Researchers exploring the depths of the Atlantic Ocean’s floor have come across a line of strange holes that have left scientists baffled over their explanation.
The July 23 photos from the National Oceanic and Atmospheric Administration (NOAA) have left experts asking its Facebook audience for theories to account for the strange phenomenon.
“On Saturday’s #Okeanos dive, we observed several of these sublinear sets of holes in the sediment. These holes have been previously reported from the region, but their origin remains a mystery,” the NOAA’s Facebook page wrote.
“While they look almost human made, the little piles of sediment around the holes make them seem like they were excavated by…something,” it added. “What’s YOUR hypothesis?”
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The camera images were taken 1.7 miles below sea level while observing an underwater volcano near the Azores. The remotely operated camera picked up the unexpected sighting that continues to drive speculation regarding their origin.
The Miami Herald reported that the discovery of the lines first occurred in the NOAA’s Voyage to the Ridge 2022 expedition that sought to map the deepwater areas “of the Charlie-Gibbs Fracture Zone, Mid-Atlantic Ridge, and Azores Plateau.”
“The majority of it sits underwater and thus much of it remains largely unexplored. With active tectonic spreading, the MAR is the site of frequent earthquakes,” NOAA reports.
“Hydrothermal vents may form where magma provides heat as it rises to the seafloor. These vents are known to support diverse chemosynthetic communities. However, little is known about life at these sites once vents go extinct, or what life lies beyond the vents, further away from the rift zone,” it added.
The NOAA’s first public image of the holes from 2022 explained that “we observed several of these sublinear sets of holes in the sediment. These holes have been previously reported from the region, but their origin remains a mystery.”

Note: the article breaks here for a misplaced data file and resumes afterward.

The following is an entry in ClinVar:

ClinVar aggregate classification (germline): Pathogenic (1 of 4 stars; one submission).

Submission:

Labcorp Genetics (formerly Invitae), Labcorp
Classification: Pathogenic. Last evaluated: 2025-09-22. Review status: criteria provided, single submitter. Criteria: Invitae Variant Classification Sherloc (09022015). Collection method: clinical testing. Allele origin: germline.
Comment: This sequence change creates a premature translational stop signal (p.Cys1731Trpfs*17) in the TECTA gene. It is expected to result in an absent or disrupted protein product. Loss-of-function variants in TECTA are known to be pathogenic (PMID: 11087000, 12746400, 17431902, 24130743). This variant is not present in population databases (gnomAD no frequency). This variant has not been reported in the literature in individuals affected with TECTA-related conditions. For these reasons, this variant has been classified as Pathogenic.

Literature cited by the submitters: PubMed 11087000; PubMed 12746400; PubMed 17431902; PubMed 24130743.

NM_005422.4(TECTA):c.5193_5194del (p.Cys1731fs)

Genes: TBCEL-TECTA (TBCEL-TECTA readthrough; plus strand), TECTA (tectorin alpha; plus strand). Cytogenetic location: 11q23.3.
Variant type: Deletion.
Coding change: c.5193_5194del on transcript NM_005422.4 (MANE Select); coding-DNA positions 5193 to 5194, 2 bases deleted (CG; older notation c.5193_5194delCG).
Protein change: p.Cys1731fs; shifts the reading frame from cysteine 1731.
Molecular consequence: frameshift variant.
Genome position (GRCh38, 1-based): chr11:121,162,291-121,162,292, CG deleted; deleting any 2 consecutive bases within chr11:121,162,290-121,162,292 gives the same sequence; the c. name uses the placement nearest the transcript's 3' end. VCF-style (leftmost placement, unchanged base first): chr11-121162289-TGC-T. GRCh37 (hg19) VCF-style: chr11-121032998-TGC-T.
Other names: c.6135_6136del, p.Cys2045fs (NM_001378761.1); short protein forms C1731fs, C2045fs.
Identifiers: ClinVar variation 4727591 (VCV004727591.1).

Comments on the agency’s Facebook post offered a variety of explanations to account for the mysterious line of holes.
“Is that an object or animal inside the holes? Does that line run in the same direction as the current?” Anthony Narehood asked.
“Water from underground springs?” Mike Weathersby wrote.
Others speculated the markings were human-made, referring to past exploration.
“I wonder if some company may be conducting sea floor samples,” Ralph Styer mentioned. “That might explain the straight lines and the spacing of the holes. Especially if you have seen others in the region. Only thing is, everything else around it doesn’t seem like it’s been disturbed.”
Despite numerous theories, researchers have yet to explain the sea holes and their intriguing order. Human activity is unlikely, as the surrounding area appears untouched, and NOAA would be among the only research group with access to the deepest reaches of the Atlantic Ocean’s sea floor.
“There are large unexplored ocean areas, and there is an enormous amount we do not know about them. We actually know more about the moon than the seafloor,” said Steinar Ellefmo, an Associate Professor in the Norwegian University of Science and Technology’s (NTNU) Department of Geology and Mineral Resources Engineering.